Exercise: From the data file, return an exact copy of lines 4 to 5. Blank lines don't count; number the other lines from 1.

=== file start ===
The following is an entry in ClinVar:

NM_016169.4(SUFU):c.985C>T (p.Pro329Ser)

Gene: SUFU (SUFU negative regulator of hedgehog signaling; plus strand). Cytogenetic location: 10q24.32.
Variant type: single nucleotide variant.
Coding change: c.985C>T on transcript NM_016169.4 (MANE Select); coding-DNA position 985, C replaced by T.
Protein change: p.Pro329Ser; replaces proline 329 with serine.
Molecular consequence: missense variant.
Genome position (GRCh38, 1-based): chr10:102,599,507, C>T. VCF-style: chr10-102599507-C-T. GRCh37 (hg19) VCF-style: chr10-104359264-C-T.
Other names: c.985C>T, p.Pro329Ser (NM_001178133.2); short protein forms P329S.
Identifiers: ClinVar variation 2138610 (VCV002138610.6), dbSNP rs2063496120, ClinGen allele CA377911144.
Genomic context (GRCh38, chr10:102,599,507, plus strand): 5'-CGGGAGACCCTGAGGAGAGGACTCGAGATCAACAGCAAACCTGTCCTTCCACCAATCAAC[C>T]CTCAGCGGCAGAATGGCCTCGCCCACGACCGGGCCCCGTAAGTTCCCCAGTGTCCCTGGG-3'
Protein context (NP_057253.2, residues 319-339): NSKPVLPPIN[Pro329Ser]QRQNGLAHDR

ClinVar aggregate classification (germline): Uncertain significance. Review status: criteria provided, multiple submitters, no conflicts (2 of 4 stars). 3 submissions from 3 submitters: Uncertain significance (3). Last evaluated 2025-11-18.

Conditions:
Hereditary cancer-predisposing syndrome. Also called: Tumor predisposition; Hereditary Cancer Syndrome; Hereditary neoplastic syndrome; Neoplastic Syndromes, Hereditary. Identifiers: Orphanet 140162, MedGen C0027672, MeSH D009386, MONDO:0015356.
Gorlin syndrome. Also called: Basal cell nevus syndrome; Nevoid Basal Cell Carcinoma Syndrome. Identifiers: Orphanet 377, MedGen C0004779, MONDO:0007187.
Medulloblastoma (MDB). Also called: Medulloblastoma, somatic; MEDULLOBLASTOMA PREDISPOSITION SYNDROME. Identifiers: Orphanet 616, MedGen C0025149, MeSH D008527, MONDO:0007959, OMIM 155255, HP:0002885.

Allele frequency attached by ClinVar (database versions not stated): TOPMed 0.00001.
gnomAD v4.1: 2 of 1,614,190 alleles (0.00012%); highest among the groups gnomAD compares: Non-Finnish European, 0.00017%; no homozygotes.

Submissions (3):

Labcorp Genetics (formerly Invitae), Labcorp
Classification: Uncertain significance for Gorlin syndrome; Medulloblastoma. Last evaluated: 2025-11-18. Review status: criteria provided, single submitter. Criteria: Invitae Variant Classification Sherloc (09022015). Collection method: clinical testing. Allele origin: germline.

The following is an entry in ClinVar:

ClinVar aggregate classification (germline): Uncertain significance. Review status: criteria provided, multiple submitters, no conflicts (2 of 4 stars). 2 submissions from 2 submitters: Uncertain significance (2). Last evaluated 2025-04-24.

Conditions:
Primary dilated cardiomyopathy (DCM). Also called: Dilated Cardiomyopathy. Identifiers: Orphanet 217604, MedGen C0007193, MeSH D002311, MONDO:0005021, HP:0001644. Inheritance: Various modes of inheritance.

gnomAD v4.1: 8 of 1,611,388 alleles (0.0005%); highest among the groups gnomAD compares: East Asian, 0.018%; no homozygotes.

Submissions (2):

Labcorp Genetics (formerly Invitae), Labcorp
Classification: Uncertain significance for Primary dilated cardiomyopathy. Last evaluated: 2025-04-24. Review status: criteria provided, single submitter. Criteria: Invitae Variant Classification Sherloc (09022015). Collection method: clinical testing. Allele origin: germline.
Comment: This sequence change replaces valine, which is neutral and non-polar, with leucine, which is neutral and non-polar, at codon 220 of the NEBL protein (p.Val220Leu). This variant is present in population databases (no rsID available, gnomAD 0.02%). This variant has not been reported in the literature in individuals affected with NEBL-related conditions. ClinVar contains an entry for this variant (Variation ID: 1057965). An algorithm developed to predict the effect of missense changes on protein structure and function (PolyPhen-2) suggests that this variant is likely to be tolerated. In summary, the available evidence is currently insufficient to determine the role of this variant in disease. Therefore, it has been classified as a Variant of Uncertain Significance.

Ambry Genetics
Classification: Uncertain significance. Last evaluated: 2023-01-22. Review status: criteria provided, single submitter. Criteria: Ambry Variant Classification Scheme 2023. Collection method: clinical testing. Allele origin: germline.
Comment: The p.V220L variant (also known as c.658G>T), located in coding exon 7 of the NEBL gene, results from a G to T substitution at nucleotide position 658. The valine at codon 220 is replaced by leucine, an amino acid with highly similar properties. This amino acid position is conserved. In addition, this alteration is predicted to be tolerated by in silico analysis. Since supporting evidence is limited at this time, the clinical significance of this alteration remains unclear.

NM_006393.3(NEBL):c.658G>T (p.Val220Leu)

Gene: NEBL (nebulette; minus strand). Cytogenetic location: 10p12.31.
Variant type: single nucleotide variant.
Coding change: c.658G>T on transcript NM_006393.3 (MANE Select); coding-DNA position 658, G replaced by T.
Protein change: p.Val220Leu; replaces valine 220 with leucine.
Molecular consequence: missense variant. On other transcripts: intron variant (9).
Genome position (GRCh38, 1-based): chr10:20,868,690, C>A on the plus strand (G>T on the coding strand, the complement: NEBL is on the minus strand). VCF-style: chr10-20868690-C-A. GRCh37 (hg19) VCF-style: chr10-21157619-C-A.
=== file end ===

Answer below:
Variant type: single nucleotide variant.
Coding change: c.985C>T on transcript NM_016169.4 (MANE Select); coding-DNA position 985, C replaced by T.